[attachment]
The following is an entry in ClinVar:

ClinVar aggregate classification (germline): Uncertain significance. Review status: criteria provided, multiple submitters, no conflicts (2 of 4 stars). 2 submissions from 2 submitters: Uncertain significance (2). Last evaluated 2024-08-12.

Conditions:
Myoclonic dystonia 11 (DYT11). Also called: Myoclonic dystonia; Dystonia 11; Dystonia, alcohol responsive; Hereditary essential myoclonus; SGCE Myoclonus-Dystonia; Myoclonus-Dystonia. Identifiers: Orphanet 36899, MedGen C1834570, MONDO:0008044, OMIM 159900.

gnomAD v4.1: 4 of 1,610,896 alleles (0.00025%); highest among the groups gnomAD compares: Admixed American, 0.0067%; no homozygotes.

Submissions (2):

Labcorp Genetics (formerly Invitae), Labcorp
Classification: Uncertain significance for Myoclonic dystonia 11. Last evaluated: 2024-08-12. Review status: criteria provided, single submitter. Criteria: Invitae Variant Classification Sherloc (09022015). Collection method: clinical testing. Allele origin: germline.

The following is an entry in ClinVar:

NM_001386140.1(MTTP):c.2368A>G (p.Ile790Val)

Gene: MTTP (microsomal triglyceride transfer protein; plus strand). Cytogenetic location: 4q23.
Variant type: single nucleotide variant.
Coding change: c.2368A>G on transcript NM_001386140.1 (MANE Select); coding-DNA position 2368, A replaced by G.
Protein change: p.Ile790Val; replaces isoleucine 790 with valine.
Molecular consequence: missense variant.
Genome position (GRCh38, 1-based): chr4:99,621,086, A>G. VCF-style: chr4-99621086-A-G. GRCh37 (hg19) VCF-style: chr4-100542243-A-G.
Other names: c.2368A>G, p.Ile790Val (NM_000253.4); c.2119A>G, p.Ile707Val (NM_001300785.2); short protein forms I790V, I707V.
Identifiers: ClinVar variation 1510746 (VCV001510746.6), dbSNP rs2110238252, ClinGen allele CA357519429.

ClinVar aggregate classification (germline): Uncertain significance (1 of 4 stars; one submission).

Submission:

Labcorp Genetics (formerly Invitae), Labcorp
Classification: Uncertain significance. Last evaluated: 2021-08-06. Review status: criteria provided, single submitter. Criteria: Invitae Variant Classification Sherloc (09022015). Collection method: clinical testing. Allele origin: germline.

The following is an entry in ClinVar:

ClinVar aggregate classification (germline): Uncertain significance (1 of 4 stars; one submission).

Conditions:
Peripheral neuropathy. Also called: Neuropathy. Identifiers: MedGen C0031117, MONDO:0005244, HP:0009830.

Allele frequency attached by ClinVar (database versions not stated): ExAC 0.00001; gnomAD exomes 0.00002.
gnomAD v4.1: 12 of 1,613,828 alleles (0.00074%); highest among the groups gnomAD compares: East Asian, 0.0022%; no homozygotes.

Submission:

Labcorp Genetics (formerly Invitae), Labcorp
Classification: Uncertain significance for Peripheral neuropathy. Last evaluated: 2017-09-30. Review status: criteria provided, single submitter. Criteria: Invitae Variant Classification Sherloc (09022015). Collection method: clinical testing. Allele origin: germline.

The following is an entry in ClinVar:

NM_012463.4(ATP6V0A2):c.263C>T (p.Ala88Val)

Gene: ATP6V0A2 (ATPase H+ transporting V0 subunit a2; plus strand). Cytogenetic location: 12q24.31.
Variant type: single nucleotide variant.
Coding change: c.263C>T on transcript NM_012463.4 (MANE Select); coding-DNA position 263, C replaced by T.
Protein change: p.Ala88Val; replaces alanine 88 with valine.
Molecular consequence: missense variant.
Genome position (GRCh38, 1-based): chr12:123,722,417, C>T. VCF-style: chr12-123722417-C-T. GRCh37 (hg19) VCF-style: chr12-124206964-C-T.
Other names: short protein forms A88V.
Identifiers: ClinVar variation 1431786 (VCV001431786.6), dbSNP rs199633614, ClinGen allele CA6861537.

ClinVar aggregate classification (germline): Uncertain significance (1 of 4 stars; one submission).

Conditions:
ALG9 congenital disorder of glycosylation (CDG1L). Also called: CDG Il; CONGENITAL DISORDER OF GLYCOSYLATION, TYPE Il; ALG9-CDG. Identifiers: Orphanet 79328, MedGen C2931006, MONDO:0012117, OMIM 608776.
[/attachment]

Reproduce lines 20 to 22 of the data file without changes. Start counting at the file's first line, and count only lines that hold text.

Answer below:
Submission:

Labcorp Genetics (formerly Invitae), Labcorp
Classification: Uncertain significance. Last evaluated: 2021-08-06. Review status: criteria provided, single submitter. Criteria: Invitae Variant Classification Sherloc (09022015). Collection method: clinical testing. Allele origin: germline.